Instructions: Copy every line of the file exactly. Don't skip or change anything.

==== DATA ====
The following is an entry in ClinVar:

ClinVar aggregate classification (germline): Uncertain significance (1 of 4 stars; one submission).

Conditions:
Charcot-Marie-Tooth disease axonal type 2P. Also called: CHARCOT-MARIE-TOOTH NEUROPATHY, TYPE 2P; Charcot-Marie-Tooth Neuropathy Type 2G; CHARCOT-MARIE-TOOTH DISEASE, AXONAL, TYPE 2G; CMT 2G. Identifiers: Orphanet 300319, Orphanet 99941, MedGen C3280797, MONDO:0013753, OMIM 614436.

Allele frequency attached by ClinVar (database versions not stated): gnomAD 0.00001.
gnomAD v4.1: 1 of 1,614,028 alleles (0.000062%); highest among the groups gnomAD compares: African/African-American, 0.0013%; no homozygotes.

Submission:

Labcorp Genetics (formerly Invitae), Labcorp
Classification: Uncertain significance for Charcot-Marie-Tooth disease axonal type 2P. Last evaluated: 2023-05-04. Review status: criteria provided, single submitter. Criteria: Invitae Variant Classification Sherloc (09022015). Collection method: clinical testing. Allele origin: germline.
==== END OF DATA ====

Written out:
The following is an entry in ClinVar:

ClinVar aggregate classification (germline): Uncertain significance (1 of 4 stars; one submission).

Conditions:
Charcot-Marie-Tooth disease axonal type 2P. Also called: CHARCOT-MARIE-TOOTH NEUROPATHY, TYPE 2P; Charcot-Marie-Tooth Neuropathy Type 2G; CHARCOT-MARIE-TOOTH DISEASE, AXONAL, TYPE 2G; CMT 2G. Identifiers: Orphanet 300319, Orphanet 99941, MedGen C3280797, MONDO:0013753, OMIM 614436.

Allele frequency attached by ClinVar (database versions not stated): gnomAD 0.00001.
gnomAD v4.1: 1 of 1,614,028 alleles (0.000062%); highest among the groups gnomAD compares: African/African-American, 0.0013%; no homozygotes.

Submission:

Labcorp Genetics (formerly Invitae), Labcorp
Classification: Uncertain significance for Charcot-Marie-Tooth disease axonal type 2P. Last evaluated: 2023-05-04. Review status: criteria provided, single submitter. Criteria: Invitae Variant Classification Sherloc (09022015). Collection method: clinical testing. Allele origin: germline.